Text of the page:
Welcome the next installment of my year-long look back at the decade that was ruled by big hair and bigger egos. Every other week I’ll be covering pop culture tidbits from the 1980s, sharing memories, choking on the ridiculousness, and maybe offering an insight or two into what made the 1980s so great/bad/silly. Serving as my inspiration are two lists from Buzzfeed, and I’ll include links to the original list items in each post. So throw on your neon windbreaker, lace up your hi-tops, and adjust your Wayfarers, because this DeLorean is taking off! (Ugh. Did I really just type that? Gag me with spoon, seriously.)
List item #12 from 53 Things Only 80s Girls Can Understand
Thinking Rainbow Brite was the coolest girl EVER and drawing fashion inspiration from her colorful getups.
When I first went through BuzzFeed’s 1980s-themed lists in preparation for these posts, I highlighted this one about Rainbow Brite because two things immediately jumped to mind: my Rainbow Brite doll (that I loved so much more than my Cabbage Patch Kid), and my Rainbow Brite sheets (the only character sheets I ever had).
Now that I’m here actually writing about Rainbow Brite, all I can think of is the color black.
See, the Buzzfeed list item specifically referenced garnering fashion inspiration from Rainbow Brite. I really can’t say much to that one way or another. When I was in to Rainbow Brite, fashion wasn’t much on my mind. However, color was. And it’s quite possible that Rainbow Brite had something to do with that.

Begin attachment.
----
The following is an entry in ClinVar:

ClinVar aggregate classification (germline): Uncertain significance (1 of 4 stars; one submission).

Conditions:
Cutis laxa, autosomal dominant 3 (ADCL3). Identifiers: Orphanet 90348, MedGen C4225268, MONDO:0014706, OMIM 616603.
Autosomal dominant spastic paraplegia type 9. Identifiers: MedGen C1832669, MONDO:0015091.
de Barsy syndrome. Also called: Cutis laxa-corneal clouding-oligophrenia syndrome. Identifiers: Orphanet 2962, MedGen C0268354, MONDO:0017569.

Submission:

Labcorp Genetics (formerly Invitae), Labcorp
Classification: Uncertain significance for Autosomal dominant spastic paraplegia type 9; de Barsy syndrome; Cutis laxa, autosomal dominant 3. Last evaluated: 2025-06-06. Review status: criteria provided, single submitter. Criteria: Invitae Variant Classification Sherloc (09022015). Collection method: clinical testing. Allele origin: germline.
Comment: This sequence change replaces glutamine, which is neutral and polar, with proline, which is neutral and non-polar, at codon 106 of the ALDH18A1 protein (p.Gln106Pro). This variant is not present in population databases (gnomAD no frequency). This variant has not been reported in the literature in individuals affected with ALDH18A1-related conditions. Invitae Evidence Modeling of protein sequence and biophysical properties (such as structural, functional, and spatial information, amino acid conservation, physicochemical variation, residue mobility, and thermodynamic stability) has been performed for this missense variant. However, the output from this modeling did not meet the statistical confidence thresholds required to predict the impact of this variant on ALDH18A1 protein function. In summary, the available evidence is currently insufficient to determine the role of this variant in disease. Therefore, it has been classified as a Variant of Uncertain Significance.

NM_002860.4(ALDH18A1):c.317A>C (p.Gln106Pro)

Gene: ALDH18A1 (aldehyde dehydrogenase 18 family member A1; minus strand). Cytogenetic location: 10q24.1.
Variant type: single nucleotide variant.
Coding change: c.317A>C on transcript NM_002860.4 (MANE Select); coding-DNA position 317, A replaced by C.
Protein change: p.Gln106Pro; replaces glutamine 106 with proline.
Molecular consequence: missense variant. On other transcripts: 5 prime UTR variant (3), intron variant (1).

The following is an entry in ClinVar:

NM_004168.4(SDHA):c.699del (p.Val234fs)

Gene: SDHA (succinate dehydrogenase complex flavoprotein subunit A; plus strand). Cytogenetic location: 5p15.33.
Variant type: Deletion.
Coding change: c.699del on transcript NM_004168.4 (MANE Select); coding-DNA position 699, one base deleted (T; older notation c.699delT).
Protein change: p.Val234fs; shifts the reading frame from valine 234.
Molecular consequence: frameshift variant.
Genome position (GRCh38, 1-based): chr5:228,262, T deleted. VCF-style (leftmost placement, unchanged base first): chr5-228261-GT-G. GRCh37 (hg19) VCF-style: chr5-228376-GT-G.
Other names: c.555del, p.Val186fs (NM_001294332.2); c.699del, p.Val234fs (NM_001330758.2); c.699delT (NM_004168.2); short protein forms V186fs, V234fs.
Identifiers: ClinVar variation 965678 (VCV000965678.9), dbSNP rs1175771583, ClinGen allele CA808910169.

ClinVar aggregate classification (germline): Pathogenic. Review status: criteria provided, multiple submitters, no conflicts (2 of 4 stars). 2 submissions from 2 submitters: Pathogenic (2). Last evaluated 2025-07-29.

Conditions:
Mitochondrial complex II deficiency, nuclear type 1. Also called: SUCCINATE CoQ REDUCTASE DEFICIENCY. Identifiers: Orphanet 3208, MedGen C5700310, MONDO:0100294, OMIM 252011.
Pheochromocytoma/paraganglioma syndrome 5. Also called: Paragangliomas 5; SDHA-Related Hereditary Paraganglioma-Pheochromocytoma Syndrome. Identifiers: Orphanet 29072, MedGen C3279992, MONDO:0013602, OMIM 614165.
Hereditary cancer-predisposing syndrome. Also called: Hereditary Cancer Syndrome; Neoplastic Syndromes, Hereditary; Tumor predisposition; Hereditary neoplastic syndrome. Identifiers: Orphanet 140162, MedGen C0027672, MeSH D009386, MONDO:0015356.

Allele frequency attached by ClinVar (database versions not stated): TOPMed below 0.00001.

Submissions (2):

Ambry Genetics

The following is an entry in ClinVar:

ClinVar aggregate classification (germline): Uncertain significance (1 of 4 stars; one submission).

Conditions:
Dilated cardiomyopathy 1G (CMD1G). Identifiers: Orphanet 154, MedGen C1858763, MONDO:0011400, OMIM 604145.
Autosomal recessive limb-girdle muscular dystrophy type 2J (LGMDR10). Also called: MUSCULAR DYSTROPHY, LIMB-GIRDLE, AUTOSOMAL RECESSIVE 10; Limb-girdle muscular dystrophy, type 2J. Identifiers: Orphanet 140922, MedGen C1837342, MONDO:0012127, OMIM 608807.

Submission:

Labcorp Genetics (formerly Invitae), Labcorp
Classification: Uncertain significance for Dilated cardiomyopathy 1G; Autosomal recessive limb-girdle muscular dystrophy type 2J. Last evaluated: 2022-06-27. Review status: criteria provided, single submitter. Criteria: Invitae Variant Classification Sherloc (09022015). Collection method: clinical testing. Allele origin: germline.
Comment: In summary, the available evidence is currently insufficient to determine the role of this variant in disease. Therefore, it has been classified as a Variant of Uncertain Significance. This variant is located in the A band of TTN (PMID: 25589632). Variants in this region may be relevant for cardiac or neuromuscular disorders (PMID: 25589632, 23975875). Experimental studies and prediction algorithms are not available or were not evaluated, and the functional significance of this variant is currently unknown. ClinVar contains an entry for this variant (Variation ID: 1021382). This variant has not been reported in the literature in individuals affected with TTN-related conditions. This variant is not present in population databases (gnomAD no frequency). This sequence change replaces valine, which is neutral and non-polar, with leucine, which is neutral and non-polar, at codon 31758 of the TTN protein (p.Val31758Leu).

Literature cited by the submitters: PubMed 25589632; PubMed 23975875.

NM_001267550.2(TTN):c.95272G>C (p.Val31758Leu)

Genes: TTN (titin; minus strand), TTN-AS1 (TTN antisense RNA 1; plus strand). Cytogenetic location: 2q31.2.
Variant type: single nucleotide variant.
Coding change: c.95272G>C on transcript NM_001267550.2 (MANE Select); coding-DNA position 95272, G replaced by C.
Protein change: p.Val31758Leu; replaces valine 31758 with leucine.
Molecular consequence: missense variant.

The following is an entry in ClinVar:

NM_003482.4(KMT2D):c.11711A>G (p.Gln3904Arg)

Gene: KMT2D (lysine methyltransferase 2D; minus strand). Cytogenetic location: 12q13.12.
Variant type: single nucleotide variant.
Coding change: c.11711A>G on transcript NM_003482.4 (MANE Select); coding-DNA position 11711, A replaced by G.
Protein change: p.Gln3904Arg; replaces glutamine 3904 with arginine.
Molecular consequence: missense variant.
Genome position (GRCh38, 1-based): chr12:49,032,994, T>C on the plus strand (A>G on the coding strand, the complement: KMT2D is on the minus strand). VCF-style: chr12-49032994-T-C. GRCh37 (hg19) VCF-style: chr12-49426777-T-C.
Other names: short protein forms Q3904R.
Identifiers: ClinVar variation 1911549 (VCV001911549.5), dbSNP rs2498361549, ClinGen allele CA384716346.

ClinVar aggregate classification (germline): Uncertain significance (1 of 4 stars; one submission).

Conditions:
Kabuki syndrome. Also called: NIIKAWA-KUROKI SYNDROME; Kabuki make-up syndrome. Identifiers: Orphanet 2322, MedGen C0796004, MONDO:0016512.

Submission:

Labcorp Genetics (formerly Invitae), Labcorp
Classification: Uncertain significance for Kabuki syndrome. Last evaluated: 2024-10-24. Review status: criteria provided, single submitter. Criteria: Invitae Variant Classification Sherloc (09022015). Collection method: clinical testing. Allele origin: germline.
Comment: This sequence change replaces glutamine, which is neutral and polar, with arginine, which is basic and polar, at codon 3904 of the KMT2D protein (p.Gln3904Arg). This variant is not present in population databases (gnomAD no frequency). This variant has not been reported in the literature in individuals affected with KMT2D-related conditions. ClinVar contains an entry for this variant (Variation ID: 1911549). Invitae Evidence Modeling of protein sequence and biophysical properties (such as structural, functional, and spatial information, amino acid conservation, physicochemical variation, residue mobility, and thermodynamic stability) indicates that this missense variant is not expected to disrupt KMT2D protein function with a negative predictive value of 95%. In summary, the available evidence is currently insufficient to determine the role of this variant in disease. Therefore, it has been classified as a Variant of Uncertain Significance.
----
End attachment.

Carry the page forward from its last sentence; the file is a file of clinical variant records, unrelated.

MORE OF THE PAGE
First off, who was Rainbow Brite? Um, she was a…girl who…who…wore brightly colored clothes. She had a horse and, and lots of friends (each designated by a color…from the rainbow! Surprise!), and this little…furry…companiony thing, and together they… … Oh hell, I don’t know. They probably did magical things with rainbows and stuff. And they probably fought again non-rainbow-ness, because RAINBOWS. For as much as I remember loving my Rainbow Brite doll, you’d think she would have made more of an impression. I know she had her own cartoon, but I really remember the Rainbow Brite merchandise, because for a time her aisle in the toy store rivaled the pinkness of Barbie’s. I had the doll, the bedsheets, and tons of Rainbow Brite stickers. Like, enough to fill up nearly half my sticker book! (Tons.)
While I don’t remember what Rainbow Brite actually did, I do recall that for several years of my life, I was all about color. I imagine that rings true for many of us – everything made for children is bright and colorful, from toys to clothing. Growing up, it was rare (and still is) to see kids below the age of ten in anything black, let alone all black. (I can’t imagine knitting a black sweater for either my young niece or nephew – it just doesn’t seem right.) It’s easy, as a kid, to associate the color black with “bad” – the stereotypical villain in all black still reigns today. Light versus dark, bright versus murky, right versus wrong, it’s what you’re taught from day one.